Last week, at 8 months old, my daughter Valentina started waking up at 2:30 am. Very upset and wanting to eat.
The thing was, she hadn’t eaten at night since she was 4 months old. (I had sleep trained her then.)
I didn’t know why she was suddenly waking up at night again. I thought maybe a developmental leap, since there are still no teeth in sight, and she seems perfectly healthy.
(In hindsight, she finally rolled over last week onto her belly – she’d been teetering on her side for months but wouldn’t commit to fully rolling – and since then, immediately has been rolling across the room like a maniac, threatening to smash into walls. So it probably was developmental but hindsight is 20:20).
So after the third night of waking up at night, I decided that something needed to be done. This was quickly becoming a habit, and one that was not helping my sleep nor her own.
So the next night, when she woke up at 2:20 am, I went in once, after 5 minutes, to offer her pacifier and make sure she didn’t have a fever or a dirty diaper.
And then I went back to bed. And listened to her cry.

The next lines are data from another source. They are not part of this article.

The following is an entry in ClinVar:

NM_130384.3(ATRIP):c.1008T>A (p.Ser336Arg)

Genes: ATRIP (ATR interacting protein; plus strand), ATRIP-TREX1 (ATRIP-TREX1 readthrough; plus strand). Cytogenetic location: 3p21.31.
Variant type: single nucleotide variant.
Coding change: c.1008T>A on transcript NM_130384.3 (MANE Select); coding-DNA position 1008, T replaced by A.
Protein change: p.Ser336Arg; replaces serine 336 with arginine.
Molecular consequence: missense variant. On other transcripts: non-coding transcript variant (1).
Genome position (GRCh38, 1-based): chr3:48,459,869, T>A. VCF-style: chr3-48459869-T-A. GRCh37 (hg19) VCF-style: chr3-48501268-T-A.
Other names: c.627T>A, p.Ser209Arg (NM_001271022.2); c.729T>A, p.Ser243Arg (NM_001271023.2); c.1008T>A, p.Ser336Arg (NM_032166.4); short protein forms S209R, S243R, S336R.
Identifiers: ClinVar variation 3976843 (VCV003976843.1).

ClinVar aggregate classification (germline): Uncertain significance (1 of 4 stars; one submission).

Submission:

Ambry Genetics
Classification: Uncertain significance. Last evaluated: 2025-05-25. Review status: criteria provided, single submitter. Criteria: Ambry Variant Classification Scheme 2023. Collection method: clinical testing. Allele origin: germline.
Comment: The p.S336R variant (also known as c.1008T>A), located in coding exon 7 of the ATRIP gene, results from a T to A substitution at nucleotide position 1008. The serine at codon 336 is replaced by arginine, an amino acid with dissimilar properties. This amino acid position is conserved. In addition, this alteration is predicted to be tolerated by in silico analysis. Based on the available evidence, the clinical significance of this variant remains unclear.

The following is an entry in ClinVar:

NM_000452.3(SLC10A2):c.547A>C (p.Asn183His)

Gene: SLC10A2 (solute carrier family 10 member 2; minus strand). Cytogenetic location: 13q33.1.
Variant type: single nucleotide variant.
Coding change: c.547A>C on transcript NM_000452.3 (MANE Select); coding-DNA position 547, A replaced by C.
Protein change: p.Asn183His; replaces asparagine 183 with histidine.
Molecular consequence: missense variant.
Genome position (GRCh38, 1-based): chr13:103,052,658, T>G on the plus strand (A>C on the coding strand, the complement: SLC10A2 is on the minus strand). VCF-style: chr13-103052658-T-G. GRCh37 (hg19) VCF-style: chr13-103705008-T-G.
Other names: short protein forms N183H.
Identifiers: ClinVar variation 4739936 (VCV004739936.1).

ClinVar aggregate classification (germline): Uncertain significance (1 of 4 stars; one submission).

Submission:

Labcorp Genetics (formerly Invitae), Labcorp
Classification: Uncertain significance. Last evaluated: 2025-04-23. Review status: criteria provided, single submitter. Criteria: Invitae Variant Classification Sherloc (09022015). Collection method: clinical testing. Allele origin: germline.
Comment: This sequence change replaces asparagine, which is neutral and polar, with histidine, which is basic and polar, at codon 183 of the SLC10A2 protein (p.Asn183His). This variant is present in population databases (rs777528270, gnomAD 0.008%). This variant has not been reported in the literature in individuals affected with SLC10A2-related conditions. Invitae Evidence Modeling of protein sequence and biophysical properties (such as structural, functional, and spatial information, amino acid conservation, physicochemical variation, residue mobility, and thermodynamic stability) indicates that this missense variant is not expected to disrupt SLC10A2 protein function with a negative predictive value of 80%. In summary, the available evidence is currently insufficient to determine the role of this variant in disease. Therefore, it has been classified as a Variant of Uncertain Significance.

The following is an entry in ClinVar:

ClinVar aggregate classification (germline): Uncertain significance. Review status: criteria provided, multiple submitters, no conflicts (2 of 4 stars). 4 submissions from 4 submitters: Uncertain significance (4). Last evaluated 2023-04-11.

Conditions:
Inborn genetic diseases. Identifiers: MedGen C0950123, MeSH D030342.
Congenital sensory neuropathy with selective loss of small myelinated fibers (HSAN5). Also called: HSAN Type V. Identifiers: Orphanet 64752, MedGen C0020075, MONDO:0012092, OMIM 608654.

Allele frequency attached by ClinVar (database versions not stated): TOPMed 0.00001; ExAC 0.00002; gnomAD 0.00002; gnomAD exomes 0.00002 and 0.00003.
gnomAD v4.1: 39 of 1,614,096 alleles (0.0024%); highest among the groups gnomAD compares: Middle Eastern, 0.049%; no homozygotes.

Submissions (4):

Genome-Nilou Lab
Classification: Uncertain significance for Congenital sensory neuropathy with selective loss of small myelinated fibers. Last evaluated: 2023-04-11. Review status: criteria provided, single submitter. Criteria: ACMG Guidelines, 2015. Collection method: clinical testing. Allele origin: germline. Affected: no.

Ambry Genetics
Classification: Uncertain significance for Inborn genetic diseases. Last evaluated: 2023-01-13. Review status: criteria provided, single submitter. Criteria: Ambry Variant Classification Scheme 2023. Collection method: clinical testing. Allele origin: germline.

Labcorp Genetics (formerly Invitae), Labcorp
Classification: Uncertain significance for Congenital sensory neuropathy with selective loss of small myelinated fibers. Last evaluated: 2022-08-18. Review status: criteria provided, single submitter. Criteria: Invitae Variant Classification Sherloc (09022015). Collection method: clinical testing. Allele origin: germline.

Her bed is a little nook right off my room and there are slats in her door to give it ventilation so… it felt like she was almost right next to me. It was loud. It was torturous. I hated it.
Here’s why I did it.
Every time I go in to check on her, her crying gets so much louder. She’s infuriated, lately, by my coming and then leaving again. She spits out her pacifier. She is most definitely not reassured.
And I don’t have the patience for sitting next to her, patting her, and I don’t think it would be comforting to her anyway.
Nursing her back to sleep was definitely not teaching her to be a better sleeper. It was teaching her to wake up for a midnight snack every night.
I figured CIO was the fastest, and therefore most merciful, way to get the job done.
And thankfully, I was right. The next night she made a few squaks at around 2 am, and since then, she’s slept through the night. She wakes up happy and so do I.
CIO isn’t the right choice for every baby and every family. I never tell a family that they need to do CIO. When I work with families, I help them make the right choice for their family. For very young babies and for preschoolers, there sometimes isn’t any crying. For those in between ages, well, there generally is some crying but it is temporary and great sleep is on the other side… no matter what method you choose.
If you are thinking about sleep training but are worried about your child crying, you are not alone. It can be daunting to think about.
Schedule a free consult and let’s talk about your options and what you can expect, should you decide to sleep train. I’m here to help. No pressure to buy.
Abby Wolfson is a pediatric nurse practitioner, certified child sleep consultant and certified life coach for parents. She divides her time between Brooklyn, NY and San Miguel de Allende, Mexico.